Bullying is typically a problem that affects school-age children, particularly children in elementary school and middle school. So why address it as early as the toddler and preschool years? Many of the factors that increase bullying behavior later in childhood actually occur during the first few years of toddlerhood and early childhood education. Being on the lookout for these factors is important when parenting young children, especially if they attend a daycare or childcare center.
First of all, children reflect what they see at home in their own behavior. When parents behave in a way that is disrespectful to one another, to their children, or to friends and family members, children take these words and actions as cues. Of course, adults will occasionally snap at one another or have a disagreement. But verbal and physical abuse, harsh discipline, and flaring tempers are behaviors that may impact bullying behavior of children in the future. On the flip side, positive engagement with one another and with children on the part of parents will model respect and kindness.
Make sure your children are not witnessing violence or being exposed to maltreatment in any sphere of their lives. If you have a calm, respectful, and kind home, but your child consistently sees a cousin, neighbor, or friend becoming the victim of abuse, that may impact the way your child behaves in the future. Witnessing violence and abuse is traumatic to young children, and this trauma can manifest as low self esteem, depression, anxiety, and bullying behaviors in the future.
Keep an eye on the kind of television, movies, and YouTube channels your child is exposed to. Studies have shown that increased television viewing can increase aggressive behavior in children at their daycare, preschool, or elementary school. Make sure that your child is watching age-appropriate TV shows, and steer them away from violence. Shows like Daniel Tiger’s Neighborhood and Sesame Street are better alternatives and can teach children valuable lessons about kindness and generosity, as well as enhance emotional growth.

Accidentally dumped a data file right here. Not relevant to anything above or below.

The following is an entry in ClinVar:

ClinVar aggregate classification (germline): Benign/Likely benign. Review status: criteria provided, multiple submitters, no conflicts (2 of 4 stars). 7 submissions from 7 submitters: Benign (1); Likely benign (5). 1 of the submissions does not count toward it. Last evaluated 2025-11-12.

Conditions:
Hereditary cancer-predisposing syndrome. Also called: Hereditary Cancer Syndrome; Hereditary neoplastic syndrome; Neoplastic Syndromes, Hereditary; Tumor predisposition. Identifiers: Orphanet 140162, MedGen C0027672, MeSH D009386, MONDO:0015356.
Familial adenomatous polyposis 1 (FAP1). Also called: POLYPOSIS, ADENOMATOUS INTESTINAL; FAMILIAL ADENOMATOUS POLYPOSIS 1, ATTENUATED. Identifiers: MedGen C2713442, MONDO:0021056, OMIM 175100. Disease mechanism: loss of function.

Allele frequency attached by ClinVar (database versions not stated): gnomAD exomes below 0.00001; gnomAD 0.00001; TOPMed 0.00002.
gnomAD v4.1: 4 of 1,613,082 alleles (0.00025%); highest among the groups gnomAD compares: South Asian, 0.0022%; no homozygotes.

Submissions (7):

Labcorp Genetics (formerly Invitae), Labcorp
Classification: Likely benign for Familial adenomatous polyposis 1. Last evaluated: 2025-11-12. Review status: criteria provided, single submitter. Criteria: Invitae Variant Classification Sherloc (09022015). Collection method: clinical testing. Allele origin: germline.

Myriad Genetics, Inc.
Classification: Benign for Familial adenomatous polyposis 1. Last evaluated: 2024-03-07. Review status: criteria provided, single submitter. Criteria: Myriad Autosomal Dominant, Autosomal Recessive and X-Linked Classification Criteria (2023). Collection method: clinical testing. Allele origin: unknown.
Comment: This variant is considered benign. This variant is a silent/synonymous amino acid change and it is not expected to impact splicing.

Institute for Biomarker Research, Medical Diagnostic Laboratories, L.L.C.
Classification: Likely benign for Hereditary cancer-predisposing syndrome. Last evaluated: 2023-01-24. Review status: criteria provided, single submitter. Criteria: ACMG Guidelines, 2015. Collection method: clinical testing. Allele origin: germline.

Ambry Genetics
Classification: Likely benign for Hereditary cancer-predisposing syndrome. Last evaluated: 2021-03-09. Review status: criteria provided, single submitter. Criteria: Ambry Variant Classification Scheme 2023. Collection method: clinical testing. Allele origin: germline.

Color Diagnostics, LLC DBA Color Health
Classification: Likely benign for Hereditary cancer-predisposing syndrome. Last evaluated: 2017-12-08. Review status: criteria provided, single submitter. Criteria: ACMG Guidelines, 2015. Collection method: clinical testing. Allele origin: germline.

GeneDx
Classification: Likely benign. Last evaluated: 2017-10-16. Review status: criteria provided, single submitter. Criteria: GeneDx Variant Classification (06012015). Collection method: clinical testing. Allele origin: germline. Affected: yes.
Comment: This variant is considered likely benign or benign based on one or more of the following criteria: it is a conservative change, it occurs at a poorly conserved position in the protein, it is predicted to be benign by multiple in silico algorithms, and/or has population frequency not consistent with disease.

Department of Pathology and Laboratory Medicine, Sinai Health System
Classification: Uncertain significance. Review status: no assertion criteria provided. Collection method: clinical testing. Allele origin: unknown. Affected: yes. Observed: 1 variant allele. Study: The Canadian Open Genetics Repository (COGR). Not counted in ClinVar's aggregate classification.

Work with your child on building emotional intelligence during their toddler years. Encourage them to notice the feelings of others, examine their own feelings, whether they are happy, frustrated, or sad, and talk about their feelings with you. You can even speak with your child’s daycare teachers to ask them how they address big feelings when they come up in the classroom. They will likely have some verbiage or even some books or resources to recommend. Talking with your pediatrician is also a great idea, as they may have additional resources to share.
If you are looking for the best daycare center in Monroe, check out our curriculum online and schedule a tour of Child’s World Academy. And, if you have advice for your fellow parents, please tell us in the comments section!